The paper next examines how such a model law should be designed. Key goals for regulating stablecoins should include maintaining the currency’s stable value, protecting consumers and privacy, and safeguarding monetary integrity and financial stability. To assure stable value, for example, stablecoin holders must be able to redeem their stablecoins, on demand, for the specified reference asset at the specified redemption value. The paper examines several ways to ensure the issuer’s ability to satisfy that redemption obligation, including possibly making stablecoins the equivalent of insured deposits. It also examines such second-best approaches as collateralizing or otherwise maintaining reserves against the issuer’s redemption obligation or hedging redemption risk with derivatives or other guarantees.

To safeguard monetary integrity, the paper compares the recommendations of the Financial Action Task Force (FATF), the inter-governmental body that sets standards for combating money laundering and countering terrorist financing. It also analyzes how those standards could be applied to global stablecoins. The paper then examines how regulation could help to control other threats to monetary integrity, such as breaches of stablecoin cybersecurity (including cyberattacks) and failures of operational resilience (such as processing errors that delay or otherwise disrupt payments). The paper also explains why stablecoin issuers should be limited to persons that demonstrate integrity and reliability, such as deposit-taking government-insured banks or other government-approved issuers.

Safeguarding financial stability would require, among other things, maintaining consumer confidence in a widely-used global stablecoin. The primary reason that consumers could lose that confidence would be the issuer’s inability, or even perceived inability, to redeem the stablecoin for its underlying reference asset. That inability would resemble a classic bank run if, for example, the issuer is unable to obtain sufficient reference assets to satisfy correlated demands by stablecoin holders. Therefore, the paper observes, the same protections that would maintain a stablecoin’s stable value should also help to safeguard financial stability.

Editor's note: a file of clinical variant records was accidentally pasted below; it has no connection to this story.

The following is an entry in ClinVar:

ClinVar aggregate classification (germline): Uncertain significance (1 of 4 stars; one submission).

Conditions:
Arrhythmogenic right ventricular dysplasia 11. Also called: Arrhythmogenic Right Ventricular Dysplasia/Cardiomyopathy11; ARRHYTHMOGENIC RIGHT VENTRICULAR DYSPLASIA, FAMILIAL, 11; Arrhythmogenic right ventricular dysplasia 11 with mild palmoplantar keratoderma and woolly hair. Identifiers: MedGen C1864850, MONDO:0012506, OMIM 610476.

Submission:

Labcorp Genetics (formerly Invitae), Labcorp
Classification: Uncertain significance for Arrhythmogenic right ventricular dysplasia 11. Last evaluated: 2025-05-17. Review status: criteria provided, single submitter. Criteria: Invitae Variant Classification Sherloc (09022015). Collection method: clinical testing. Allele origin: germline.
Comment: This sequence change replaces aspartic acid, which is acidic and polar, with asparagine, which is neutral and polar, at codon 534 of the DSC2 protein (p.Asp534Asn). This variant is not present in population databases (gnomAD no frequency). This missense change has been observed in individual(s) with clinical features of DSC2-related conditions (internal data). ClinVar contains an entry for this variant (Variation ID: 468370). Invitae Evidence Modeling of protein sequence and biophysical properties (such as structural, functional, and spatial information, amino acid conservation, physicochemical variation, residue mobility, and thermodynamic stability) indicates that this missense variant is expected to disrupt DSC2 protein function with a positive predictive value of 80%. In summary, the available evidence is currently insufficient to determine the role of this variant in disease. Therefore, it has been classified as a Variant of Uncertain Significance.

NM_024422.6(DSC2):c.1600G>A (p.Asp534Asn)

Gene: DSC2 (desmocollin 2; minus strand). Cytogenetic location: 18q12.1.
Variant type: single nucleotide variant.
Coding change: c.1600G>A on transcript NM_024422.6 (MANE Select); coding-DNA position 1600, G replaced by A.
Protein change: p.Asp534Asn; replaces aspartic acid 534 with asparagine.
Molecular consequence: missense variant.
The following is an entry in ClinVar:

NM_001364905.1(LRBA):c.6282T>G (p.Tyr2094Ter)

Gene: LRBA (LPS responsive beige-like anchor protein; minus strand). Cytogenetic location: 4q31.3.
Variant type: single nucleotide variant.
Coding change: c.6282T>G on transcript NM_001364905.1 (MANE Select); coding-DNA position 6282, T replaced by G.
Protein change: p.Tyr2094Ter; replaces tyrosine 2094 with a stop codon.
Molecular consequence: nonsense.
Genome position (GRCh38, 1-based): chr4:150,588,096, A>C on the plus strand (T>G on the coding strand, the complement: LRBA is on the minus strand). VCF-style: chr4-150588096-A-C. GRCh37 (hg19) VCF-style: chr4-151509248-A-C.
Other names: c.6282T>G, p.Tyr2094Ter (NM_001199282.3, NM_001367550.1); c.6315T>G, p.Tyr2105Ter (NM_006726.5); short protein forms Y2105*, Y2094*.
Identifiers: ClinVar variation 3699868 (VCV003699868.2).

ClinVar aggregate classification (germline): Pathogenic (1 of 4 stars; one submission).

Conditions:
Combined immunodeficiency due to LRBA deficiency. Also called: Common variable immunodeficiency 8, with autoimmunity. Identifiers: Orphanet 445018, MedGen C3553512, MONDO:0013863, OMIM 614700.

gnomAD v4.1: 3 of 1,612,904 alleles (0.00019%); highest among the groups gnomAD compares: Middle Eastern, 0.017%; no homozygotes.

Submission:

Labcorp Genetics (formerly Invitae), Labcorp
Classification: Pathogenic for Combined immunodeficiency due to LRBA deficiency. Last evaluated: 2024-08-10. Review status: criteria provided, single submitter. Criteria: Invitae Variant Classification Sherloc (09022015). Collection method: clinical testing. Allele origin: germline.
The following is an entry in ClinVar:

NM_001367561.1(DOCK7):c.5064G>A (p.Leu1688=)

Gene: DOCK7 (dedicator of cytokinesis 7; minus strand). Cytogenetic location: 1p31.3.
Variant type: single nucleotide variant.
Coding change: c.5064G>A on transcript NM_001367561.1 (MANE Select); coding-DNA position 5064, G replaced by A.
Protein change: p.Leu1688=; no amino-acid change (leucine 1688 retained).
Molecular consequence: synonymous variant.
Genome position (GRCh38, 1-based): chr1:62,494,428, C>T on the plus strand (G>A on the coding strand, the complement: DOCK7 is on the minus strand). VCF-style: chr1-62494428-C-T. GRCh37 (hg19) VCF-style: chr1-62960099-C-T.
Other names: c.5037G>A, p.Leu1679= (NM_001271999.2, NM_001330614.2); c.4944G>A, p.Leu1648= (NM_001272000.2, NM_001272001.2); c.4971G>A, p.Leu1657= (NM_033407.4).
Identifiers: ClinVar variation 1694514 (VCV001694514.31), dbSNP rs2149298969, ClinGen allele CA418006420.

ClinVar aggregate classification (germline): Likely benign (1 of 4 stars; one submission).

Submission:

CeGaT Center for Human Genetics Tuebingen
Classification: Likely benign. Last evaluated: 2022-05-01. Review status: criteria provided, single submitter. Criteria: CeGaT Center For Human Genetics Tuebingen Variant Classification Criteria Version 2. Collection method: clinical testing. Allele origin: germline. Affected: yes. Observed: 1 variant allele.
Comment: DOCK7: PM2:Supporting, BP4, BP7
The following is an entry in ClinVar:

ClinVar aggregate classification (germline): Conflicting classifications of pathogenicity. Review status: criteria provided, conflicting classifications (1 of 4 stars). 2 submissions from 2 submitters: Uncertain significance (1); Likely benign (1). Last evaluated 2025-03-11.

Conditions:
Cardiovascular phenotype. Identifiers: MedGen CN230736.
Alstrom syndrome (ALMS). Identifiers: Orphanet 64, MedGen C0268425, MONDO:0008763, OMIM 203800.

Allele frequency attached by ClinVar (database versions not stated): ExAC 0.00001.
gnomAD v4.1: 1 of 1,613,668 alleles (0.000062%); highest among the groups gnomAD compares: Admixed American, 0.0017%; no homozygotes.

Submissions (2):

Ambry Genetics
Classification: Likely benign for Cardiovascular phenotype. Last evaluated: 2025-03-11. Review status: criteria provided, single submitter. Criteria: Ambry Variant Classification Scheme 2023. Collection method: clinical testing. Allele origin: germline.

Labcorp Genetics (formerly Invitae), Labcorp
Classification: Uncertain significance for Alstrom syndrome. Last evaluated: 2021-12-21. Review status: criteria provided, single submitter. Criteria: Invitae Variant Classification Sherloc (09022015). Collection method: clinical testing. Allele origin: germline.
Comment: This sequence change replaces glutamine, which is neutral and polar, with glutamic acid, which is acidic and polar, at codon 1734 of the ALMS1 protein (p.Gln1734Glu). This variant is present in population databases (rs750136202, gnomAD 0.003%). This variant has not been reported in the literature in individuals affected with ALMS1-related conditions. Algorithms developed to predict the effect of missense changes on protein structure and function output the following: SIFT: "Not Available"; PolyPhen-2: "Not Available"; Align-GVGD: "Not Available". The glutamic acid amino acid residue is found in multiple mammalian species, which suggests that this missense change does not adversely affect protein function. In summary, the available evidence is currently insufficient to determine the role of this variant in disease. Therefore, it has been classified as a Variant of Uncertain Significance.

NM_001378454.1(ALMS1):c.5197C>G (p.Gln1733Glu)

Finally, the paper redacts its analysis into proposed text for a model law that could be used to regulate global stablecoins. The paper also examines the model law’s legal, economic, and political feasibility. Because the model law starts with the basics of stablecoin regulation and then adds cross-border elements, it should be applicable not only to regulating global stablecoins but also, by excluding its cross-border elements, to regulating domestic stablecoin usage.

The text of the model law is generally consistent with the principles and recommendations for regulating global stablecoins proposed by authoritative multinational organizations such as the Financial Stability Board (FSB) and the Bank for International Settlements (BIS) as well as by many of the world’s leading central banks. For that reason, the model law could serve as a possible legal template for enactment in nations in which stablecoins become widely used. Because the aforesaid principles and recommendations have been stated at a very high level, however, the model law’s text must necessarily be tentative. Nonetheless, it should at least help to foster a dialogue about how to apply those high-level principles and recommendations.

The complete paper is available for download here.